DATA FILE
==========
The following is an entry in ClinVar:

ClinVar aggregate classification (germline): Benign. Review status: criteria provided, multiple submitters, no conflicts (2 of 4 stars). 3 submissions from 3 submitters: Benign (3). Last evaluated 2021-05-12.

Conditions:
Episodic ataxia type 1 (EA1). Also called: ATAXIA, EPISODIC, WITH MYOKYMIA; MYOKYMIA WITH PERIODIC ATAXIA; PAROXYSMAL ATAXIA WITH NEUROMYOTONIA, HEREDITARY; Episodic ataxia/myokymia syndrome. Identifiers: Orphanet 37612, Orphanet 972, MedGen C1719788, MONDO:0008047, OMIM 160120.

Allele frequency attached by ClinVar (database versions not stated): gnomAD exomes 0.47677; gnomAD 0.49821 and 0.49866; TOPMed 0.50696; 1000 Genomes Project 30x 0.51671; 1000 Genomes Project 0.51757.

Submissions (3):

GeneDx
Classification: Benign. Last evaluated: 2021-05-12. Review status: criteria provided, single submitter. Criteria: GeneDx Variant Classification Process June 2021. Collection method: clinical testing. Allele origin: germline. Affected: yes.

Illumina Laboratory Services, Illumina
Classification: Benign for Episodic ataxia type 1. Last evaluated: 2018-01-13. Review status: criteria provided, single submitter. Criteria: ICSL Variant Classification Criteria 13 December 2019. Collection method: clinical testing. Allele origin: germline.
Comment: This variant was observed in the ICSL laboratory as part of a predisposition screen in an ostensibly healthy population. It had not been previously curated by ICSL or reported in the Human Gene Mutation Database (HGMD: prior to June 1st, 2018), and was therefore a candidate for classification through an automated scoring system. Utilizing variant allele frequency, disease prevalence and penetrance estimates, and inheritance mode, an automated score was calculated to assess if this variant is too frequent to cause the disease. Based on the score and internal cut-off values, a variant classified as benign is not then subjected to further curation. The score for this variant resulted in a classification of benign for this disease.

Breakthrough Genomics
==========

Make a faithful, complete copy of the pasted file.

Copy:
The following is an entry in ClinVar:

ClinVar aggregate classification (germline): Benign. Review status: criteria provided, multiple submitters, no conflicts (2 of 4 stars). 3 submissions from 3 submitters: Benign (3). Last evaluated 2021-05-12.

Conditions:
Episodic ataxia type 1 (EA1). Also called: ATAXIA, EPISODIC, WITH MYOKYMIA; MYOKYMIA WITH PERIODIC ATAXIA; PAROXYSMAL ATAXIA WITH NEUROMYOTONIA, HEREDITARY; Episodic ataxia/myokymia syndrome. Identifiers: Orphanet 37612, Orphanet 972, MedGen C1719788, MONDO:0008047, OMIM 160120.

Allele frequency attached by ClinVar (database versions not stated): gnomAD exomes 0.47677; gnomAD 0.49821 and 0.49866; TOPMed 0.50696; 1000 Genomes Project 30x 0.51671; 1000 Genomes Project 0.51757.

Submissions (3):

GeneDx
Classification: Benign. Last evaluated: 2021-05-12. Review status: criteria provided, single submitter. Criteria: GeneDx Variant Classification Process June 2021. Collection method: clinical testing. Allele origin: germline. Affected: yes.

Illumina Laboratory Services, Illumina
Classification: Benign for Episodic ataxia type 1. Last evaluated: 2018-01-13. Review status: criteria provided, single submitter. Criteria: ICSL Variant Classification Criteria 13 December 2019. Collection method: clinical testing. Allele origin: germline.
Comment: This variant was observed in the ICSL laboratory as part of a predisposition screen in an ostensibly healthy population. It had not been previously curated by ICSL or reported in the Human Gene Mutation Database (HGMD: prior to June 1st, 2018), and was therefore a candidate for classification through an automated scoring system. Utilizing variant allele frequency, disease prevalence and penetrance estimates, and inheritance mode, an automated score was calculated to assess if this variant is too frequent to cause the disease. Based on the score and internal cut-off values, a variant classified as benign is not then subjected to further curation. The score for this variant resulted in a classification of benign for this disease.

Breakthrough Genomics